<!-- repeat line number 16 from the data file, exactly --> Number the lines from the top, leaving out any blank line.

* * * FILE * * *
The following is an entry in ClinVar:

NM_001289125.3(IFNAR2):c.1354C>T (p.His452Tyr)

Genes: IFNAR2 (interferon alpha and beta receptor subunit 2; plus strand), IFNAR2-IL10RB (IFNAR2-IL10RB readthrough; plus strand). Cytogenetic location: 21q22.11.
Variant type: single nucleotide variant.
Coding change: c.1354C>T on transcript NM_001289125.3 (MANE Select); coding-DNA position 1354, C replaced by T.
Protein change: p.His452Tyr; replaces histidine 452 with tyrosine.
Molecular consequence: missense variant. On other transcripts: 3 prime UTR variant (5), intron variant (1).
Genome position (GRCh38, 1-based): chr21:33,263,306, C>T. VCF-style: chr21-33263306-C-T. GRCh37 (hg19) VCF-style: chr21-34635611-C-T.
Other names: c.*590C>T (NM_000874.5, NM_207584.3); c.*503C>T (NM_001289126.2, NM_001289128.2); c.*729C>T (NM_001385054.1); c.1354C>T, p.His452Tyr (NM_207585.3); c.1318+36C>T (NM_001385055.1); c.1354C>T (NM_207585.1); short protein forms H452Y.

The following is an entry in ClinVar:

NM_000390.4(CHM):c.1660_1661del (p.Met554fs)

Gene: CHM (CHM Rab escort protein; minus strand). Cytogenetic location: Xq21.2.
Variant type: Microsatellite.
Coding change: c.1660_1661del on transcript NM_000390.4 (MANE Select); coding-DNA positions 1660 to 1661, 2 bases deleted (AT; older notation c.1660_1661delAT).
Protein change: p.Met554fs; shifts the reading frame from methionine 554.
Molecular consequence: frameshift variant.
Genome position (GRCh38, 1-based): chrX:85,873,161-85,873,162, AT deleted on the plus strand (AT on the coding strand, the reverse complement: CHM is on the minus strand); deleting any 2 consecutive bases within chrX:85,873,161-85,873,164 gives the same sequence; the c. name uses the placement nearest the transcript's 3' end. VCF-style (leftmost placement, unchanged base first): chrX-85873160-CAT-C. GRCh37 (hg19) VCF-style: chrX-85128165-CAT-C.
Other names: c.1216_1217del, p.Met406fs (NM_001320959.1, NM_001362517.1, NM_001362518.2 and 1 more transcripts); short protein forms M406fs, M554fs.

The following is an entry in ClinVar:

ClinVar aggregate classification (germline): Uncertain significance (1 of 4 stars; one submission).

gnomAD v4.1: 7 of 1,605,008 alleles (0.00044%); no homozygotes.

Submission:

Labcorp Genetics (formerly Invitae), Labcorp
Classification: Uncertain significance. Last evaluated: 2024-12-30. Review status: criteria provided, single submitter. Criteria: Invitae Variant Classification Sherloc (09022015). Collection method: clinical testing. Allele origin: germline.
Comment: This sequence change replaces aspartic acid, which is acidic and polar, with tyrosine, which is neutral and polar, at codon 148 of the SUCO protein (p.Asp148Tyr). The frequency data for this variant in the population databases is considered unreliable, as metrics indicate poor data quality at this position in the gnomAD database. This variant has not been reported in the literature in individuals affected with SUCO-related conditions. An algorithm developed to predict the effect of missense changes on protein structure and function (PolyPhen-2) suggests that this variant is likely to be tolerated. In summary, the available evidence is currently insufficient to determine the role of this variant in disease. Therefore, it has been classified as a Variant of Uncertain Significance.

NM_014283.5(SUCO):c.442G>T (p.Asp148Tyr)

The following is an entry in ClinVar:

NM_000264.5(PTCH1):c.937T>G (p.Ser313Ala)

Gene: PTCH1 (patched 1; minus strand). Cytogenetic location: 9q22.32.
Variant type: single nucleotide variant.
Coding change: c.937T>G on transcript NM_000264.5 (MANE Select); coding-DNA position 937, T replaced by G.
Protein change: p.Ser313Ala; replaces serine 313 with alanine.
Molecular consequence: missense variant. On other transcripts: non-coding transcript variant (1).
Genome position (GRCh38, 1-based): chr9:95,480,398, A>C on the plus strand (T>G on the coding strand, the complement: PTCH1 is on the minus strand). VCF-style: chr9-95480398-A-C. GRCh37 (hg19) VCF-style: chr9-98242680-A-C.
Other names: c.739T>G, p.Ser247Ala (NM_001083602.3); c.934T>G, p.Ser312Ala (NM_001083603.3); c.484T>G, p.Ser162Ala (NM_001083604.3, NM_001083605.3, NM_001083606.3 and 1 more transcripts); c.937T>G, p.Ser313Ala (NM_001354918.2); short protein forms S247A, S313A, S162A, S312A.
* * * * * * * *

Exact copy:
Molecular consequence: frameshift variant.